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For episode nine, Kayla Fratt speaks with Sarah Stremming from The Cognitive Canine all about crate training with your puppy.
Do puppies need to be crate trained?
- Just like everything else we do in training, it depends on what your goals for your puppy are. There is not a universal answer. That said, we both crate train our dogs!
Are there alternatives?
- If you do not wish to use a crate, baby gates or x-pens are a great option to create a room or space for the puppy. If you do want to use crates, it is still recommended to have a separate space using baby gates or xpens along with the crate.
How do you start?
- The pen should be highly enriching for the puppy. It should have a sleeping spot, an enriching area, and a potty area.
- It is best to start crating during sleep times only at first.
- You don’t want to put them in the crate if they aren’t sleepy/going to fall asleep. The puppy should learn that the crate is for sleep time. If you notice your puppy is sleepy, put them in the crate. If you can, put the crate inside the xpen, making that the place for sleeping.
What problems can you prevent with crating?
- Prevents chewing items you don’t want chewed
- Makes housetraining is much easier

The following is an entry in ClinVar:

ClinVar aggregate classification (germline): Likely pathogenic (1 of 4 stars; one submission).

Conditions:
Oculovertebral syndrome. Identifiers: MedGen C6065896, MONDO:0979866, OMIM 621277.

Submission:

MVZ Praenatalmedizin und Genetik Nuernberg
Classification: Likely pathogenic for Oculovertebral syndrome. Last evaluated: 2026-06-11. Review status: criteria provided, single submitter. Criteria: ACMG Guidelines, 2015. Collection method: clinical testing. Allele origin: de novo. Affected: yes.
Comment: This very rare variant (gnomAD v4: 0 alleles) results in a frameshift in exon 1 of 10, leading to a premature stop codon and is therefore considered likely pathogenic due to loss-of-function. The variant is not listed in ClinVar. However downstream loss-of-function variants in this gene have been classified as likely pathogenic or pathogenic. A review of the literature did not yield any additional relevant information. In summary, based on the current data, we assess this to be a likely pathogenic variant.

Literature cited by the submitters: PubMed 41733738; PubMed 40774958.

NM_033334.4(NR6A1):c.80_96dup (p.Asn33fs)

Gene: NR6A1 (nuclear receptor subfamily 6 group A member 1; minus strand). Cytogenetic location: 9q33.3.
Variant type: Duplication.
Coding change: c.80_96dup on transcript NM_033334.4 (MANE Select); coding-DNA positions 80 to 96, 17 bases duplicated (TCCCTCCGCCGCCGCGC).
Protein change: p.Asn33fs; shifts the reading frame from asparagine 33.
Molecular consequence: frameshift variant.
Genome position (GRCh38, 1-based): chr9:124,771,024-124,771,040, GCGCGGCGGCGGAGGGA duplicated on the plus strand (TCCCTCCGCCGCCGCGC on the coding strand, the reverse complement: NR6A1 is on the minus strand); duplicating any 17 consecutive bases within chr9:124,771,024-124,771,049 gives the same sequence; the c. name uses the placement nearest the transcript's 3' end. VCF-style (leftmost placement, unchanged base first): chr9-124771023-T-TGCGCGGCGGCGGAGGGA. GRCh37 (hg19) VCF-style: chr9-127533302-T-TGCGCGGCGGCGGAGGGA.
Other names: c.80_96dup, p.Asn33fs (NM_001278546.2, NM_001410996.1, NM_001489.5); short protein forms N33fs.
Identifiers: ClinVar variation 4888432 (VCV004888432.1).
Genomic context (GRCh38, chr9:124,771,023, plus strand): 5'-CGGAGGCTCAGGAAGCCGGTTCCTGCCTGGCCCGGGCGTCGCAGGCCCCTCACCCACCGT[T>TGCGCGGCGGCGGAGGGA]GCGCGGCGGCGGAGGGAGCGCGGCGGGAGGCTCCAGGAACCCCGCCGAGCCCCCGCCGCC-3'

- Prevents conflict between puppy and other animals in the home
- Prevents boredom biting when the puppy is trying to get your attention
- You would have to be constantly micromanaging them if they didn’t have their own space to be in, which could really affect your relationship with your puppy
How do your goals play into crate training plans?
- In order to have success with this, you can’t ask them to do something they can’t do. You don’t teach by letting them get it wrong.
- Work your way up to where you want to be with a plan, you can’t rush your dog if they aren’t ready to give you the goal you desire
- You don’t get it by doing it, you get it by doing other things that approximate it
- ie. if you want your dog to be good with flying in a crate, they have to be good with driving in a car first
- Teach the prerequisite skills first
- If your puppy can’t wait quietly in their pen while you go to the bathroom, then your puppy won’t be able to be quiet in their crate when you run to the store.
How can listeners make their crates ultra-enticing to their puppies?
- Change it up frequently
- Licky mat, put up obstacles for them to get to it
- Tug toy hanging
- Snuffle matt and snuffle ball
- Numerous toys of different kinds
- Bones and bully sticks
- Boxes and packing paper for them to rip up or shred
- Puppies should be doing “over, under and through”
How can the 4 steps to behavioral wellness help you with crate training?
- The four steps of behavior wellness are exercise, enrichment, nutrition, and communication
- Exercise and enrichment are the most important to focus on that will help with crate training, as crating isn’t completely natural for them as it is confinement.
- When they tell you they are tired, let them be done.
- They need to have enough enrichment so that they are satisfied.
- Think about it like this: “If you lived in one room and that was your whole world, what would you need to feel satisfied and enriched?”